Lawmakers in the House of Representatives are preparing to take up the next farm bill, and so the halls of Congress will soon be filled with debate about the best policies to ensure America’s food system is safe, secure and efficient.
If we are going to pass a bill for the good of the country, we need to learn the lessons of history, rather than continuing to throw good money after bad. Like spoiled milk, market-distorting dairy industry handouts need to be thrown out.
In 2016, the dairy industry asked the U.S. Department of Agriculture (USDA) for a staggering $150 million to buy their excess cheese. A spokesperson for the National Farmers Union said they were disappointed to receive “only” $20 million. Surely there are better ways for the government to spend “only” $20 million of taxpayer money than buying cheese Americans don’t want and won’t buy.
It’s no secret that Washington doles out enormous subsidies to the largest conventional animal agriculture industries through the farm bill. Individuals of all political stripes are increasingly outraged at these handouts. As the conservative Heritage Foundation notes, agricultural subsidies cost taxpayers about $20 billion a year: “This includes a massive transfer of wealth from taxpayers to mostly large agribusinesses that are (or should be) fully capable of managing their business operations without this special treatment. The end result is less choice for consumers, distorted prices, reduced innovation, and onerous government influence.”
Bailouts from the government are a divisive topic, but the argument could be made that the controversial Wall Street bailout of 2008 was necessary to protect the entire U.S. economy from collapse. Continuing the cheese bailout is something quite different. Like other products, the supply of food is meant to meet consumer demand in the free market. If the Coca-Cola Company manufactured tons of Coke they couldn’t sell, we’d be outraged if any federal agency offered to buy the surplus.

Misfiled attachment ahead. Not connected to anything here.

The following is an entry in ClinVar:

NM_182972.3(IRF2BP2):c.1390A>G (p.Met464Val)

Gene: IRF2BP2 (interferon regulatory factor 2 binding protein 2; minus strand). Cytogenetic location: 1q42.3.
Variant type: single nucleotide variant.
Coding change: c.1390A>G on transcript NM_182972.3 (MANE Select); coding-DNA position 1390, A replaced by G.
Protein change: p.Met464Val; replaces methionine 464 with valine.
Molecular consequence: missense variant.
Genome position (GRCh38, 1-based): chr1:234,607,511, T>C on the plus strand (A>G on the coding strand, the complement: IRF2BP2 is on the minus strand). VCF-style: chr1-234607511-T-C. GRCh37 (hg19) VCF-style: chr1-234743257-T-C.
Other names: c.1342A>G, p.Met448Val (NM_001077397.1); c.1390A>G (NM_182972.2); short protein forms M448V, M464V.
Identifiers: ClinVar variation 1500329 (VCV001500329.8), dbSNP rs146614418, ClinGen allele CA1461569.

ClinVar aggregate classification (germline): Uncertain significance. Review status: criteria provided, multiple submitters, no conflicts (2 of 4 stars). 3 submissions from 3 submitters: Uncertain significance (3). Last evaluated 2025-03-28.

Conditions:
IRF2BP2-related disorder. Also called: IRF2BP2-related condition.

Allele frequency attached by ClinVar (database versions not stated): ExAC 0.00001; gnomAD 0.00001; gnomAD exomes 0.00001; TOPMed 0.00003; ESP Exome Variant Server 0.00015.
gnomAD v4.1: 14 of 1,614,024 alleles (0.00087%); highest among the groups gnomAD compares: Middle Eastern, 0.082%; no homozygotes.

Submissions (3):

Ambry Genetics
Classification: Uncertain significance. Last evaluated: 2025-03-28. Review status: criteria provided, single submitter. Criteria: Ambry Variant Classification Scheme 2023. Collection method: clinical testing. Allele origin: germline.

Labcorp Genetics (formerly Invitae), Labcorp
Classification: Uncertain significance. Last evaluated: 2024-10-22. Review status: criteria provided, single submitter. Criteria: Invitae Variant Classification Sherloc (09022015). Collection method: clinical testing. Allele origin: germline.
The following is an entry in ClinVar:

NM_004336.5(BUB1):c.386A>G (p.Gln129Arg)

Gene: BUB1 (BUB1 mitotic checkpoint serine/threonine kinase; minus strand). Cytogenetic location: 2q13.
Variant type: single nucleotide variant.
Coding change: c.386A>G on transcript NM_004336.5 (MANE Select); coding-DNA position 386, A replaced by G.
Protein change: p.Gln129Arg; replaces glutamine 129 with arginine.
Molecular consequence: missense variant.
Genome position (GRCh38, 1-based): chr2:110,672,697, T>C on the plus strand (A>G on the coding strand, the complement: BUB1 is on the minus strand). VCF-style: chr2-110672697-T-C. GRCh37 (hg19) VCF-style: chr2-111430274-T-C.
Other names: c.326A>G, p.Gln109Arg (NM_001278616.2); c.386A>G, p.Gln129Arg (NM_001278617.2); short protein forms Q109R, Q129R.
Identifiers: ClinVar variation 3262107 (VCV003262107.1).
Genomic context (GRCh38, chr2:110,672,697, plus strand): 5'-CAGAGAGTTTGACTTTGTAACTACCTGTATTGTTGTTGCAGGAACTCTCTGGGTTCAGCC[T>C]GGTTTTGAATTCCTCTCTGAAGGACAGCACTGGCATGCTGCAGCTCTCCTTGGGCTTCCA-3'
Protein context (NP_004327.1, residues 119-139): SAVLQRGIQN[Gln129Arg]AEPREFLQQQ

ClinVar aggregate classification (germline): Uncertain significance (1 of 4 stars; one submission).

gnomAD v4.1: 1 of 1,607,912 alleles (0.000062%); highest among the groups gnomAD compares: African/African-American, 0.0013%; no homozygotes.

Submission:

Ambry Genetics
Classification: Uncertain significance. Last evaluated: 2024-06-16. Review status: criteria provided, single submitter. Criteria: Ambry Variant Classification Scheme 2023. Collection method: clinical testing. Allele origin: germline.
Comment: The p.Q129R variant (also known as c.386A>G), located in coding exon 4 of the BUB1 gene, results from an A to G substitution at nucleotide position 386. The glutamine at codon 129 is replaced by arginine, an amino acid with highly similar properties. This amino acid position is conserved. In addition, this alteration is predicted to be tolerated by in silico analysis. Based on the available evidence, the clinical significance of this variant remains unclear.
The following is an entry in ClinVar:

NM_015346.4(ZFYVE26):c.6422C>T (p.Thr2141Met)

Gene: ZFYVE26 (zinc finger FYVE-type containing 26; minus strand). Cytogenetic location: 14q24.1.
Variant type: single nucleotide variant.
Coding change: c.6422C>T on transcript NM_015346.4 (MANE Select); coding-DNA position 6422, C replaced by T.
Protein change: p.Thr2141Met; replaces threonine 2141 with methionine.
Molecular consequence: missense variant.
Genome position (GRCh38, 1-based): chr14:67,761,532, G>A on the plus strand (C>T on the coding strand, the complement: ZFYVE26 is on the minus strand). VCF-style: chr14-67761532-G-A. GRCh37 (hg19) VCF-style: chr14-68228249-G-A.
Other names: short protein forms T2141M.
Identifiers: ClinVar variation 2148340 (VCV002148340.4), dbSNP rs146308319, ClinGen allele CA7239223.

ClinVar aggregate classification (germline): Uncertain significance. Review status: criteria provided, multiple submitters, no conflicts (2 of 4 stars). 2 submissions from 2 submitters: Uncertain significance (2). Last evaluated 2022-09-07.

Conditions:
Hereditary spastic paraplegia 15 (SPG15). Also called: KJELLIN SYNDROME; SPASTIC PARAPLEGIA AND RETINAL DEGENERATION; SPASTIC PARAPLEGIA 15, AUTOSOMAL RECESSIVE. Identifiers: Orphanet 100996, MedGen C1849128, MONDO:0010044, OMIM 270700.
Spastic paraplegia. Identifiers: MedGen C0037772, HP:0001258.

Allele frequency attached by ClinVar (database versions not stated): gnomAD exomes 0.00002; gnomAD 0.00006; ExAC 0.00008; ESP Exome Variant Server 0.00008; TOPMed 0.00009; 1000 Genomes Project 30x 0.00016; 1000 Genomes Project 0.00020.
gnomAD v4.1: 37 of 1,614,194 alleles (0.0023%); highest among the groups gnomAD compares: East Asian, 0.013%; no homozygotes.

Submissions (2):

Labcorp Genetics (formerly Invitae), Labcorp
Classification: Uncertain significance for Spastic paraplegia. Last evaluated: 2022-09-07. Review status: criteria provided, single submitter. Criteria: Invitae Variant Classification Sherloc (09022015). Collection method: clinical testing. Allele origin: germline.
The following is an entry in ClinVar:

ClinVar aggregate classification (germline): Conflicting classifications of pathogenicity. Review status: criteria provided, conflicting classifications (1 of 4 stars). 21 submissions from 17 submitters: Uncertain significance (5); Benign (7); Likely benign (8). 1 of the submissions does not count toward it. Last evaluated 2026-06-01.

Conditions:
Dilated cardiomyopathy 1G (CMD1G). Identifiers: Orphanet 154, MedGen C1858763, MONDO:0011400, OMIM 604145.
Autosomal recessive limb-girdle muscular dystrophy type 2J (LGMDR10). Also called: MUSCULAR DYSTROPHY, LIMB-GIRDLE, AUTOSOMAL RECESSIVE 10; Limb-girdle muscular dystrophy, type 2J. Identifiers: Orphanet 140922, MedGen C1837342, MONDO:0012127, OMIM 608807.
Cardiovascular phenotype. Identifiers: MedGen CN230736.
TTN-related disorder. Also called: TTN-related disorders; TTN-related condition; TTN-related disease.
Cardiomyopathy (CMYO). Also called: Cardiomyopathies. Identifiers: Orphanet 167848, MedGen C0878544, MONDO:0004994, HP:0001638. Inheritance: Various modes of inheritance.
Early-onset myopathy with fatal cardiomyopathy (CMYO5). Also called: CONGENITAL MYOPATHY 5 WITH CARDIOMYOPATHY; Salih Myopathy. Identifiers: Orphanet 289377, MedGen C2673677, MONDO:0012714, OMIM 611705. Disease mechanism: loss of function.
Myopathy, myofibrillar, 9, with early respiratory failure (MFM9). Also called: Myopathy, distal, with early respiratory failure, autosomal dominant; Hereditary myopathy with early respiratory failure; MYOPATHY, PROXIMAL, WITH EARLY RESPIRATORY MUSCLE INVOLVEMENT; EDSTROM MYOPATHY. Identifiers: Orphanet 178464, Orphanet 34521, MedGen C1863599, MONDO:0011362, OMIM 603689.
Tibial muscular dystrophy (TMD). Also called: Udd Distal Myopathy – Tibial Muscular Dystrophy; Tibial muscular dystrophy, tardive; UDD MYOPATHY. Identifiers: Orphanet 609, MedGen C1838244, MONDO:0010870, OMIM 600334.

In the disputed 2009 auto industry bailout, GM, Ford and Chrysler didn’t simply get free money handed to them year after year. The auto industry had to change fundamentally, downsizing significantly (Mercury, Oldsmobile, Hummer and Pontiac no longer exist). They changed management and put in place new procedures that ultimately spurred innovation and met market demand.
Equally important, the car companies had to repay the loans. The dairy industry, on the other hand, seemingly receives their millions as a straight-up handout, with no strings (or string cheese) attached.
The USDA should not pick winners or losers. The government should not distort the market or continually prop up non-competitive businesses.
In recent years, demand for conventional dairy products has fallen. Plant-based milk alternatives (e.g., soy, almond, coconut, rice) now constitute roughly 10 percent of the dairy market. These plant-based producers are prospering despite the government rigging the system against them. There’s no $20 million bailout in store for them if they miscalculate product demand, nor should there be.
Safety nets are a great thing when you’re a trapeze artist or about to bungee jump off a building. But maybe they’re not the best idea when they take the form of government subsidies shielding private industry from miscalculations, failures, or shifts in consumer demand.
American taxpayers don’t need to prop up a system of socialized cheese. American consumers deserve to make their choices in a fair and equitable marketplace. This next farm bill should remedy clear instances of government waste and distortion and move beyond funneling taxpayer handouts into conventional agribusiness.
Joanna Grossman, Ph.D., is the senior policy specialist for The Good Food Institute, a nonprofit that promotes better alternatives to animal agriculture.
By: Joanna Grossman
Source: The Hill